Even as Mitt Romney’s fortunes in Ohio appear to have taken a turn for the worse, another Republican is riding high in the Buckeye State.
It’s once-embattled Gov. John Kasich (R).
Less than a year after he lost a big fight with the state’s labor unions on a ballot referendum (and acknowledged the defeat in very candid fashion), Kasich’s political brand is on the rise. A new Washington Post poll, in fact, suggests he’s now among the more popular governors in the country.
According to the Post poll, 52 percent of registered Ohio voters now approve of Kasich’s job performance, compared to 37 percent who disapprove. His splits are even better — 56 percent positive and 31 percent negative — among independents.
Those are Kasich’s best numbers in any poll since his inauguration in January 2011, and they are essentially reversed from mid-2011, when some polls showed his approval rating stuck in the low 30s.
Other polls have shown Kasich making a similar turnaround in recent weeks — including a CBS News/New York Times/Quinnipiac University poll that showed 48 percent approving of Kasich and 35 percent disapproving.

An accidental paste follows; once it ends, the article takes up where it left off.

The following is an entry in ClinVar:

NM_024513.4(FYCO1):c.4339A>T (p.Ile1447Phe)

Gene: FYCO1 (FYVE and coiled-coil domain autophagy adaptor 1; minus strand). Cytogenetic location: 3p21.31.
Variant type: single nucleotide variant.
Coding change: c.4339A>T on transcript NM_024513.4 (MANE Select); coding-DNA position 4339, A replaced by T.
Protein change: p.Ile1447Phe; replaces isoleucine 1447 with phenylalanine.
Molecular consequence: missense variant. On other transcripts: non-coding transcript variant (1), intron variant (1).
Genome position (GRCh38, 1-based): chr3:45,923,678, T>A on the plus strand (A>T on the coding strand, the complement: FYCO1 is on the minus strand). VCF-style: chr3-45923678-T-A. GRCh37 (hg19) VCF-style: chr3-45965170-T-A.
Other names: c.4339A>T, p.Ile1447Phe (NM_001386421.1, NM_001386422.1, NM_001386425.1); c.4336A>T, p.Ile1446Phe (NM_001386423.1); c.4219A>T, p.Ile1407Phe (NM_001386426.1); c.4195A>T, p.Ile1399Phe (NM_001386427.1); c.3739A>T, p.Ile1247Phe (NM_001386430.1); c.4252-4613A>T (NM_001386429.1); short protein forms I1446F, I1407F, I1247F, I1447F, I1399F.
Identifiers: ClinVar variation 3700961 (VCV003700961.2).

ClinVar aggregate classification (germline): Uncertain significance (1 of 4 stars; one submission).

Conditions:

New Washington Post polls also have some good news for Republican governors in two other swing states.
In Virginia, Gov. Bob McDonnell (R) continues to be very popular, with 58 percent approving and just 27 percent disapproving. McDonnell even gets the approval of 38 percent of Democrats, compared to 40 percent who disapprove.
And Florida Gov. Rick Scott (R), who was once even more unpopular than Kasich, has now seen his approval rating surpass his disapproval rating. Forty-six percent approve of his job performance, while 45 percent disapprove. The opposition to Scott remains very strong, though, with 35 percent of registered Florida voters strong disapproving of his job performance.
While a year ago it appeared as though unpopular swing state governors like Kasich and Scott could be liabilities for the GOP in the presidential race, it now appears someone like Kasich could actually help Romney.
More than anything, though, it suggests that a year is a long time in politics.
Scott Clement contributed to this report.